JUST AS the global media community marked the International Day to End Impunity on Nov. 23, twin terrible assaults on freedom of expression hounded Asia this week

In Vietnam, a freelance journalist had been beaten unconscious on Nov. 25 by eight policemen who had arrested and detained him days earlier. He remains in critical condition.

In Thailand, a Bangkok military court, citing political use of Thailand’s lèse-majesté legislation, sentenced the editor of an online news website to nine years in prison.

According to Reporters Without Borders, freelance journalist Truong Minh Duc is still fighting for his life at the Hoan My Hospital in Ho Chin Minh City, where he was taken after being beaten unconscious by policemen in Thu Dau Mot, a town 20 km to the north, on the morning of 2 November.

Reporters Without Borders lamented “the brutality of the attack” on Truong Minh Duc, “who was ambushed by eight policemen and then beaten after trying unsuccessfully to flee into a nearby cafeteria.”

“Witnesses said the police continued to hit him repeatedly with a helmet after he lost consciousness,” it added. A relative said Duc “narrowly escaped death.”

Duc’s wife told foreign media that Duc “recognized some of his attackers as being members of the Binh Doung district police.” He identified one of them as “Colonel Hoa,” an officer who is said to have harassed him in the past. The motive for Duc’s attack is still not clear.

We are shocked by the brutality with which the police treat their fellow citizens,” said Benjamin Ismaïl, the head of the Reporters Without Borders Asia-Pacific desk. “Such police violence against bloggers and citizen-journalists is common and is becoming more frequent throughout the country. So these are probably not isolated acts but the result of a terror policy instigated by the Communist Party.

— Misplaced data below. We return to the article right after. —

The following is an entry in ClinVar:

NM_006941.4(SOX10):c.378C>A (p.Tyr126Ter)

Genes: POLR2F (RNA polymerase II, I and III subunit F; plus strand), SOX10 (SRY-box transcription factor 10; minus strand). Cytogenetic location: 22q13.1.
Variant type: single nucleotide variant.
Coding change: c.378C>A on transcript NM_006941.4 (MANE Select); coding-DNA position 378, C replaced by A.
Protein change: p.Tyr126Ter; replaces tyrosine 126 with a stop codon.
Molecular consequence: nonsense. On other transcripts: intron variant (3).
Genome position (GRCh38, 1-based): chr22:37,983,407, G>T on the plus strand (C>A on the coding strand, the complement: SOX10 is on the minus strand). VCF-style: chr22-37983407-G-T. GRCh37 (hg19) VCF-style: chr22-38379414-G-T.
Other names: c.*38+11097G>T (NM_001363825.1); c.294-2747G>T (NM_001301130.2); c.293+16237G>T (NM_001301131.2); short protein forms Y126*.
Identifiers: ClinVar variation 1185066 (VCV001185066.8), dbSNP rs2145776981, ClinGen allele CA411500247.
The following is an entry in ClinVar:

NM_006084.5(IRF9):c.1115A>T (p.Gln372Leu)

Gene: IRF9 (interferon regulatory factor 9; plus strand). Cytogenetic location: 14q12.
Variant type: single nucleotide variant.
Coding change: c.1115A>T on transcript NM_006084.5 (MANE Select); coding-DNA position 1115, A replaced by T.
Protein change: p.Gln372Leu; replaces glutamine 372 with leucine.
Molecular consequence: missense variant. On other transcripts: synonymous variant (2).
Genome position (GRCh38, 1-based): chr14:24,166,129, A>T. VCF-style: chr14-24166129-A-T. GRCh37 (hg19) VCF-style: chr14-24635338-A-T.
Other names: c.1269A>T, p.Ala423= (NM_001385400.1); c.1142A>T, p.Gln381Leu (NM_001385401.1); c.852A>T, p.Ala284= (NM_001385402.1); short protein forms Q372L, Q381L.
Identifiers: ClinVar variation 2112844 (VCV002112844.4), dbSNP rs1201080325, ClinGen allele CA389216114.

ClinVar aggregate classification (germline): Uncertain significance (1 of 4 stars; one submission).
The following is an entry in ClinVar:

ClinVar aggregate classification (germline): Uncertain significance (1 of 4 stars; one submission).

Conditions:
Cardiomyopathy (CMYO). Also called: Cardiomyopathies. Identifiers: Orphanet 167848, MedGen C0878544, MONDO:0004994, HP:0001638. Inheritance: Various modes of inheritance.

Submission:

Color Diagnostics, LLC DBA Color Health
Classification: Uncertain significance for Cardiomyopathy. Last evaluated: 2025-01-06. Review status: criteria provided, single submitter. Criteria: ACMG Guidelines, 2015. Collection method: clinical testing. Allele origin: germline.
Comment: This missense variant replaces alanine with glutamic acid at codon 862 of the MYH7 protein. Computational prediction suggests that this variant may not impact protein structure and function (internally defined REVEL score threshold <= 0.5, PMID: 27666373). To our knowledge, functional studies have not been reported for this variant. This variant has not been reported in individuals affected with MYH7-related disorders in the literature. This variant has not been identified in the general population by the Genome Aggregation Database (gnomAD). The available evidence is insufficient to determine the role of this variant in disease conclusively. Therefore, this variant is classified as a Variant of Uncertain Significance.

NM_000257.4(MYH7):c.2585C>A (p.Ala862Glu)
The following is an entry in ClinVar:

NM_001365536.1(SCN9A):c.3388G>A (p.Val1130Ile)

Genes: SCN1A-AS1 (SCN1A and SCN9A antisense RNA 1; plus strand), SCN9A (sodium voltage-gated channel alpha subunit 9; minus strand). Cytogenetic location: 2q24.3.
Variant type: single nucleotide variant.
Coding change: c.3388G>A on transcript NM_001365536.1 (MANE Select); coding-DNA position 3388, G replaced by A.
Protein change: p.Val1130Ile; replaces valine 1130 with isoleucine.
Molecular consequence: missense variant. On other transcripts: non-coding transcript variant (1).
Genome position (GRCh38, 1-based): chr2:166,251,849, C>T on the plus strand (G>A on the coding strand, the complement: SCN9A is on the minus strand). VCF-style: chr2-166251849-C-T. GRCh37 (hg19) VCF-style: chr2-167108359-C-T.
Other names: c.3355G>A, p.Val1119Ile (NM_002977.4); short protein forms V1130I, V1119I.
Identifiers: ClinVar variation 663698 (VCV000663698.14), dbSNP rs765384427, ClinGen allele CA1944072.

Ismaïl added: “We call on the international community to lose no time in doing whatever is necessary to put pressure on the Vietnamese authorities to end this systematic persecution of those who defend freedom of the media and information.

Acts of violence and intimidation are common not only against journalists and bloggers but also those who support them, Reporters Without Borders said.

France’s consul-general in Ho Chin Minh City was attacked by police on 5 November when he tried to help Pham Minh Hoang, a blogger who was being harassed by thugs and plainclothesmen.

Vietnam is ranked 174th out of 180 countries in the 2014 Reporters Without Borders press freedom index.

Meanwhile, in Thailand, Reporters Without Borders condemned a Bangkok military court’s political use of Thailand’s lèse-majesté legislation to sentence a journalist critical of the military, Thai E-News editor Somsak Pakdeedech, to nine years in prison on 24 November.

“The court halved the nine-year term because Somsak Pakdeedech, detained since his arrest by soldiers three days after the 22 May military coup, pleaded guilty,” it added.

“The pretext for Somsak’s arrest was an article by an academic that he posted on the site in 2011. He was charged under criminal code article 112 on security offences, which says that any defamatory, insulting or threatening comments about the king, queen, crown prince or regent are punishable by three to 15 years in prison,” it said.

The offending article was written by Giles Ji Ungpakorn, a political science professor at Bangkok’s Chulalongkorn University, who was forced to flee Thailand in February 2011 after being charged with lèse-majesté in connection with his book “A coup for the rich.”

Somsak had been in the military’s sights before their coup,” said Benjamin Ismaïl, the head of the Reporters Without Borders Asia-Pacific desk. “We firmly condemn this sentence, which was a reprisal for his and his website’s anti-military views, and we demand his immediate release.”

Thai E-News, which aggregates political news from various online sources, has often been censored during periods of political tension. In July 2010, it was one of the so-called “pro-Red Shirt” websites that were blocked at the same time as the official Red Shirt party website, uddthailand.com.

It is currently being blocked again by the information and communications technology ministry but can be accessed from abroad.

Since seizing power on 22 May, the military seem to have been trying to bring online media and social networks under ever-closer control. Kathawut Boonpitak, the host of an online radio show, was sentenced to five years in prison on a lèse-majesté charge on 18 November. Reporters Without Borders condemns his sentences as disproportionate as well.

Thailand is ranked 130th out of 180 countries in the 2014 Reporters Without Borders press freedom index.


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